An excited Prince George watched his first Trooping the Colour parade to mark his great grandmother Queen Elizabeth II's birthday in London.
The two-year-old, third in line to the British throne, watched from a window at Buckingham Palace as the Queen travelled by a horse-drawn open carriage alongside husband Duke of Edinburgh.
Prince George later joined the royal family on the balcony of the palace to wave to the crowds. His mother Kate Middleton also made her first royal appearance since the birth of sister Princess Charlotte last month to mark the traditional event held in mid-June to commemorate the Queen's actual birthday on April 21.
Hundreds gathered to witness the ceremonial ride and loud cheers went up as a carriage carrying the Duchess of Cambridge Kate, the Duchess of Cornwall Camilla and Prince Harry left the palace.
Prince William rode on earlier on horse-back with his father Prince Charles.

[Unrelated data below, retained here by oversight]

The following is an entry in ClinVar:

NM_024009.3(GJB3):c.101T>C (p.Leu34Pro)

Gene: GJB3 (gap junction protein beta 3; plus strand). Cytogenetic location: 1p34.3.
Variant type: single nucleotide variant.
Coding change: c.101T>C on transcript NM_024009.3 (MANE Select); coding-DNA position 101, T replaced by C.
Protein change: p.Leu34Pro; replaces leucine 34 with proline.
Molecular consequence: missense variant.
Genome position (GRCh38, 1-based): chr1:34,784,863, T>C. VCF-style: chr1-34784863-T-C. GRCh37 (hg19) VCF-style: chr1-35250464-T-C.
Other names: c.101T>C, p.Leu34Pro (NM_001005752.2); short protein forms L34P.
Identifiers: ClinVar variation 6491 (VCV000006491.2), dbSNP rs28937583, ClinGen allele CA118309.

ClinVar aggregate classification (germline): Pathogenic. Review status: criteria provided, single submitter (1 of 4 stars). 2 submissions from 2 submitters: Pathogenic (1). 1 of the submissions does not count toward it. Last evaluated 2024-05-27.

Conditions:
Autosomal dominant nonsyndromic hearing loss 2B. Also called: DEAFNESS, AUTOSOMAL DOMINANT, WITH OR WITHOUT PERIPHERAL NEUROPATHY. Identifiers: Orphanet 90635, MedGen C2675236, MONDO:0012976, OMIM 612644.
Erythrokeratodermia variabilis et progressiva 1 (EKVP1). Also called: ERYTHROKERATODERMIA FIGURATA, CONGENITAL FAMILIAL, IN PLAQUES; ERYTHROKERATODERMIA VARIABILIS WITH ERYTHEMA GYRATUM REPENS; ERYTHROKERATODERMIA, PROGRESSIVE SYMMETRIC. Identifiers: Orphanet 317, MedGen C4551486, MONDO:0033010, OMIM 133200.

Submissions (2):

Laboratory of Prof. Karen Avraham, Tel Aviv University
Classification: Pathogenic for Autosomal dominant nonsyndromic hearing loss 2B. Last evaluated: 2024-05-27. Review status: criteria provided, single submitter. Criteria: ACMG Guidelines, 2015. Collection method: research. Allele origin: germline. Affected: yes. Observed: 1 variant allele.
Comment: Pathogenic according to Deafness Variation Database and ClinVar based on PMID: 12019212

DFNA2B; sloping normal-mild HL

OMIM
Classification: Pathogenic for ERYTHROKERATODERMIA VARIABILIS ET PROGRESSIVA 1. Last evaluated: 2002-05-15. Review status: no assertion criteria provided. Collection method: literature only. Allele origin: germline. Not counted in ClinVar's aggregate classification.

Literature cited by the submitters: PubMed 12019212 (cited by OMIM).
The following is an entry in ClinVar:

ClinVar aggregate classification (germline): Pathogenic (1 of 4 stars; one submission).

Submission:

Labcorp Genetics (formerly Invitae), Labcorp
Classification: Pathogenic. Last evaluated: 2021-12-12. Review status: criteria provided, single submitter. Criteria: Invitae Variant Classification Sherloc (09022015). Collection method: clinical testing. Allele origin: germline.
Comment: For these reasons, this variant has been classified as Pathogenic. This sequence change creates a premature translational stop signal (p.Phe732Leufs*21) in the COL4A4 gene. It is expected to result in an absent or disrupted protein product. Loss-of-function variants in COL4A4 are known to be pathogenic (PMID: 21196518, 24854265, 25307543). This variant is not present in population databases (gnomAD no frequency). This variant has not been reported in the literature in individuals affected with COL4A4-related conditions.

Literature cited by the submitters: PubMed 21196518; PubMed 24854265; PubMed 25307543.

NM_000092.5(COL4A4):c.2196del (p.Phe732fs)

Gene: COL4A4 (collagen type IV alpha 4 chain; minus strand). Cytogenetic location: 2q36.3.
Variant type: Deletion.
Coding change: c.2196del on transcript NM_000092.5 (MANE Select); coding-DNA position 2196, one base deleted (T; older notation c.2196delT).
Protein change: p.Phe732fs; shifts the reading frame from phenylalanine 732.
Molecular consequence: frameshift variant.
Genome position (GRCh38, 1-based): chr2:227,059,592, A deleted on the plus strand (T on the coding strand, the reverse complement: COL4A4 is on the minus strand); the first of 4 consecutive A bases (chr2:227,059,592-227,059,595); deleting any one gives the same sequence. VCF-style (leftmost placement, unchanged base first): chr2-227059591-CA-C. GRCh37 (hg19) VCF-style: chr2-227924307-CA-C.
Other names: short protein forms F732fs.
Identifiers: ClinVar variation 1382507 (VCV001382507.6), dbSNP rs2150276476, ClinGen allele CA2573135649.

The event marked the first time the Queen has been seen at her birthday celebrations with her heir Prince Charles and heirs apparent -- Prince William and Prince George.
More than 1,000 soldiers took part in the traditional display of army drill, music and horsemanship. The Royal Air Force said most of the flypast had to be cancelled due to bad weather.
'Trooping the Colour' has its origins in traditional preparations for battle. Colours, or flags, were carried, or "trooped", down the rank so that they could be seen and recognised by the soldiers.
In the 18th Century, guards from the royal palaces assembled daily on Horse Guards to "troop the colours", and in 1748, it was announced that the parade would also mark the sovereign's official birthday.
The Queen's actual birthday was on 21 April, when she turned 89. The Duke of Edinburgh celebrated his 94th birthday on Wednesday. It is the 63rd time the Queen has attended a birthday parade, a record unmatched by any monarch. Joined by all other senior royals, the monarch inspected 1,100 soldiers of the Household Division at Horse Guards Parade.